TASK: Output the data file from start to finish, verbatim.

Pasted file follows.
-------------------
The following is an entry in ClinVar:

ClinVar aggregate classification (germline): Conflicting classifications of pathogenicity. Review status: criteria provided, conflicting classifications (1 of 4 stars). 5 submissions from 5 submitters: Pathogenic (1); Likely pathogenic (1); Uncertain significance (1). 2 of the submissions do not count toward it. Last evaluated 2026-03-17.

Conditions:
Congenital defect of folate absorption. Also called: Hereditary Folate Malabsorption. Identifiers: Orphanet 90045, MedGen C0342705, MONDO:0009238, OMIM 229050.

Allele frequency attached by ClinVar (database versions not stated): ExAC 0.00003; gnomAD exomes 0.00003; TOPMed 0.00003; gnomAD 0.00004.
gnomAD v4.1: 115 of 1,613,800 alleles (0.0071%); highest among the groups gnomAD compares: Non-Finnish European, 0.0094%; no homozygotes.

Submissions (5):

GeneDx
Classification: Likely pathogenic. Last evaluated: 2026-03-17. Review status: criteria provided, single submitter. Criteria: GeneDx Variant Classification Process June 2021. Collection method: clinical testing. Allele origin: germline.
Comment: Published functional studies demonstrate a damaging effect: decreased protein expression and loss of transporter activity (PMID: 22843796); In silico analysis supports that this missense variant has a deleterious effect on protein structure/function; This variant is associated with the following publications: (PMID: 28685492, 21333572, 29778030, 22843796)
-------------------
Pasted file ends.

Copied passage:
The following is an entry in ClinVar:

ClinVar aggregate classification (germline): Conflicting classifications of pathogenicity. Review status: criteria provided, conflicting classifications (1 of 4 stars). 5 submissions from 5 submitters: Pathogenic (1); Likely pathogenic (1); Uncertain significance (1). 2 of the submissions do not count toward it. Last evaluated 2026-03-17.

Conditions:
Congenital defect of folate absorption. Also called: Hereditary Folate Malabsorption. Identifiers: Orphanet 90045, MedGen C0342705, MONDO:0009238, OMIM 229050.

Allele frequency attached by ClinVar (database versions not stated): ExAC 0.00003; gnomAD exomes 0.00003; TOPMed 0.00003; gnomAD 0.00004.
gnomAD v4.1: 115 of 1,613,800 alleles (0.0071%); highest among the groups gnomAD compares: Non-Finnish European, 0.0094%; no homozygotes.

Submissions (5):

GeneDx
Classification: Likely pathogenic. Last evaluated: 2026-03-17. Review status: criteria provided, single submitter. Criteria: GeneDx Variant Classification Process June 2021. Collection method: clinical testing. Allele origin: germline.
Comment: Published functional studies demonstrate a damaging effect: decreased protein expression and loss of transporter activity (PMID: 22843796); In silico analysis supports that this missense variant has a deleterious effect on protein structure/function; This variant is associated with the following publications: (PMID: 28685492, 21333572, 29778030, 22843796)